Does bro code create sexist behavior in men?

Emanuel Espinoza, Staff Writer

Sexism, misogyny and masculinity, these are some key elements that define what some people refer to as “The Bro Code.”

“The Bro Code” was a film shown at Cosumnes River College on Oct. 21, and was presented by CRC music professor Steven Coughran, who is also the campus sustainability chair of the Social Responsibility Committee. The film is part of the SRC’s Fall 2014 series “Let’s Eradicate Hate.”

The film talked about how contemporary culture creates sexist men, how womanizing is about power and privilege, and a sense of entitlement, and how women are taught to be submissive and men are taught to be in control in some situations.

Coughran said that from watching this film, people can learn to understand that they have behavioral choices, and that they don’t have to behave in ways that are modeled for them in the media.

“Our actions have consequences and if we think about that and have a look at these images and our behaviors, we might realize that they do more damage than we realize,” Coughran said.

The documentary had chapters on different forms of masculinity and misogyny. One chapter talked about rape culture and the jokes related to it. It also touched on how a man is stigmatized for doing anything considered remotely female.

Jamie Rivera, a 37-year-old nursing major, said that the film taught her to reassess her attitude and decide if there are any ways to speak up and be a force for change.

“I felt like some of the things we saw I recognized that were sexist and just looking at my own behaviors, I realized that there were a lot of things that I played into it by specifically talking about jokes, I found myself wanting to laugh a few times,” Rivera said. “Now just looking back, I realize that maybe that wasn’t the right thing to do.”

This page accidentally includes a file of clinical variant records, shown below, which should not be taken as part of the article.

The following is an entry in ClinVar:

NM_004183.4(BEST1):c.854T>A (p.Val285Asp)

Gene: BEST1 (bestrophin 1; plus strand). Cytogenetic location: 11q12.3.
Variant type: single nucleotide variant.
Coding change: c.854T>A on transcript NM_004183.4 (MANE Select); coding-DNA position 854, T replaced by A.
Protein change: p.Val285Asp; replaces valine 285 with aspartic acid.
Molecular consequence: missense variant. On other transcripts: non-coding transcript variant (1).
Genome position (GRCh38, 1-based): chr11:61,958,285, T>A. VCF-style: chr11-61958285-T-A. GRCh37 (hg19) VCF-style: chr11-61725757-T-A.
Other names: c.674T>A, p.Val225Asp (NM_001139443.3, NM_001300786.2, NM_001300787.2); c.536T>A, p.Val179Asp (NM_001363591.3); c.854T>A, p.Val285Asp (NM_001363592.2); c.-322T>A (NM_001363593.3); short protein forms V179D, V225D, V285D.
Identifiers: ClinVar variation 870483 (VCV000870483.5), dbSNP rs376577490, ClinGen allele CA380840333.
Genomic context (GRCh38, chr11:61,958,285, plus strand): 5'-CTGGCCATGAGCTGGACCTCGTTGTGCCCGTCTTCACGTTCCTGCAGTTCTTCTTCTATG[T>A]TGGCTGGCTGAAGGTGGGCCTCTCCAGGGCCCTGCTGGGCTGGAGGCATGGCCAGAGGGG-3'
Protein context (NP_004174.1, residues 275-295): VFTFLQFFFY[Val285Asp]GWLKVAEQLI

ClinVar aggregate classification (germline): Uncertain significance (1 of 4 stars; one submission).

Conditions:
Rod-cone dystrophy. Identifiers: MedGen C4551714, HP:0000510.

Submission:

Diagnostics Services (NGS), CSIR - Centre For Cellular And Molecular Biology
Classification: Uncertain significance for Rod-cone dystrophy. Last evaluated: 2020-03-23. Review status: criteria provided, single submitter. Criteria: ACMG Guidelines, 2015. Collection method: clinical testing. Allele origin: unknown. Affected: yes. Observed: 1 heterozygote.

MTV was touched on in the film, particularly talking about “The Jersey Shore,” and how the men on that show make it a goal to sleep with many women, as if men are competing with each other for a person of the opposite sex, and how women are never equal to men.

Kids are copying what they see on TV with all these values that are being presented to them in these shows.

TJ Kim, a 19-year-old emergency technology major, said that the film taught him to put himself in a woman’s shoes and really see how differently they’re treated compared to men.

The film touched on how pornography can negatively affect relationships, like how a guy can habitually consume porn and the problems within the relationship arise.

Sarah Ahmad, an 18-year-old biology major, said that the film taught her how there are many groups of guys in one or two categories when they are not all the same, and it showed the bad aspects in guys, not the good in them.

“There are many bad people in this world who do stupid things to women, but not all of them are like that,” Ahmad said. “It [the film] did try to warn women in the room that it could happen to them, and it was a nice gesture.”